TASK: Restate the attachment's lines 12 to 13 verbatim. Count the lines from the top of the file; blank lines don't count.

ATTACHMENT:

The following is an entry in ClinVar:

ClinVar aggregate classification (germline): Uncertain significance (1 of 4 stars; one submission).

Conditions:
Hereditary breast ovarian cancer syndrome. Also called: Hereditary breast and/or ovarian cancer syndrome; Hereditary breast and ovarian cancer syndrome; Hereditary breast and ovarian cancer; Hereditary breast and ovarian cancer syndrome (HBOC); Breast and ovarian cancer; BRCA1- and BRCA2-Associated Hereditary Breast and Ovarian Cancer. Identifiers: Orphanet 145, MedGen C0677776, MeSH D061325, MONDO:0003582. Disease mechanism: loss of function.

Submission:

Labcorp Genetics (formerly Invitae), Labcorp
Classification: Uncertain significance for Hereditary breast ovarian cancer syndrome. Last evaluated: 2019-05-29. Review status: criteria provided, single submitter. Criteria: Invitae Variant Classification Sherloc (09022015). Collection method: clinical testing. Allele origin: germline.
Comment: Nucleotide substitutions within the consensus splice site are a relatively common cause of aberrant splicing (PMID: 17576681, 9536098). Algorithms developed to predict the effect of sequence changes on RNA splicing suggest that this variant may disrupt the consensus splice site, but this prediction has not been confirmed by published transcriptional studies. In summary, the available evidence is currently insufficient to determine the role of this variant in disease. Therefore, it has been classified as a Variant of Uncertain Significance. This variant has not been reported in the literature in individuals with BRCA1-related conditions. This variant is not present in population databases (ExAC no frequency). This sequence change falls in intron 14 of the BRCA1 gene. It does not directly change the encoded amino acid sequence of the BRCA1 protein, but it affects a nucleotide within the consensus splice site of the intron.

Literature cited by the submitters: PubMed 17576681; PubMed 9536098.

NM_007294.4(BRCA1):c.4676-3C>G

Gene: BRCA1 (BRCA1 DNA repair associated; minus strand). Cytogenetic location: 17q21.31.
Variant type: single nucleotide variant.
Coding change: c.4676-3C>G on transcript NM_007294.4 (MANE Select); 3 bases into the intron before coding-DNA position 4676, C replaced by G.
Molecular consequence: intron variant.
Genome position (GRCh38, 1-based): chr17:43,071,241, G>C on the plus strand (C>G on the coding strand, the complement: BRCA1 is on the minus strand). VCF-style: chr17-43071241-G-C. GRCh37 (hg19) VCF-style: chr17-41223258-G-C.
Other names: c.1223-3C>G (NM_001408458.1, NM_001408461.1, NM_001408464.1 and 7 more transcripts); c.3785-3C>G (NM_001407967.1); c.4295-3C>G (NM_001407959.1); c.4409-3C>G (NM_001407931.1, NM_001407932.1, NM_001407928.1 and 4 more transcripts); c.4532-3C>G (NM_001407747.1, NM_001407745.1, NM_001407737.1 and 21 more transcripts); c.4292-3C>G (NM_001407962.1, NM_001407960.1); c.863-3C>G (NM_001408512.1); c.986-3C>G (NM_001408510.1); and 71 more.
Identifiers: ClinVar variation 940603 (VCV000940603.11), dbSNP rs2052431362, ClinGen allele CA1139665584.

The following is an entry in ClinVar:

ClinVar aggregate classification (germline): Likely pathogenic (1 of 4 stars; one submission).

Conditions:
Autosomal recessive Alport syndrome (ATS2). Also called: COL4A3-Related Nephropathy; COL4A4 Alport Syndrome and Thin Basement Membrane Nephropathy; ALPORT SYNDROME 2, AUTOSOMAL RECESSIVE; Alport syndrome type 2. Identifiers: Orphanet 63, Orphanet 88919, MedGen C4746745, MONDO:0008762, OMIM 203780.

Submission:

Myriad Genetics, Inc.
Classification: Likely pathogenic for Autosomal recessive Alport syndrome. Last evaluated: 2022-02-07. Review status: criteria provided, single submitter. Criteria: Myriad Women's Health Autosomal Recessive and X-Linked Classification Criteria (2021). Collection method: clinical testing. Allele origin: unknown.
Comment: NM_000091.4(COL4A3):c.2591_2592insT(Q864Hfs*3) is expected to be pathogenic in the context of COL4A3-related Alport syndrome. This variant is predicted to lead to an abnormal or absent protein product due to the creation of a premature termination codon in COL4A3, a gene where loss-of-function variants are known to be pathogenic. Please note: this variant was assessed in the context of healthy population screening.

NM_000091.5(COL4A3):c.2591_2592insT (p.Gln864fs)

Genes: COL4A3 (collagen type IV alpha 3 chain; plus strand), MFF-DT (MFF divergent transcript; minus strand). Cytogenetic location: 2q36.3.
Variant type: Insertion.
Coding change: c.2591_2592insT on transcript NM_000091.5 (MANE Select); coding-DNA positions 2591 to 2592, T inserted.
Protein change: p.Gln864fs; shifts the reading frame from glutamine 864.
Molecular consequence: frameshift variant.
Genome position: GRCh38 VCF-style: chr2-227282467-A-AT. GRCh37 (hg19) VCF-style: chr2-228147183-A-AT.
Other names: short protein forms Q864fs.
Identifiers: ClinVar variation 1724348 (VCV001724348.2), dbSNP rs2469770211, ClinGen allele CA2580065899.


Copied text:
Variant type: single nucleotide variant.
Coding change: c.4676-3C>G on transcript NM_007294.4 (MANE Select); 3 bases into the intron before coding-DNA position 4676, C replaced by G.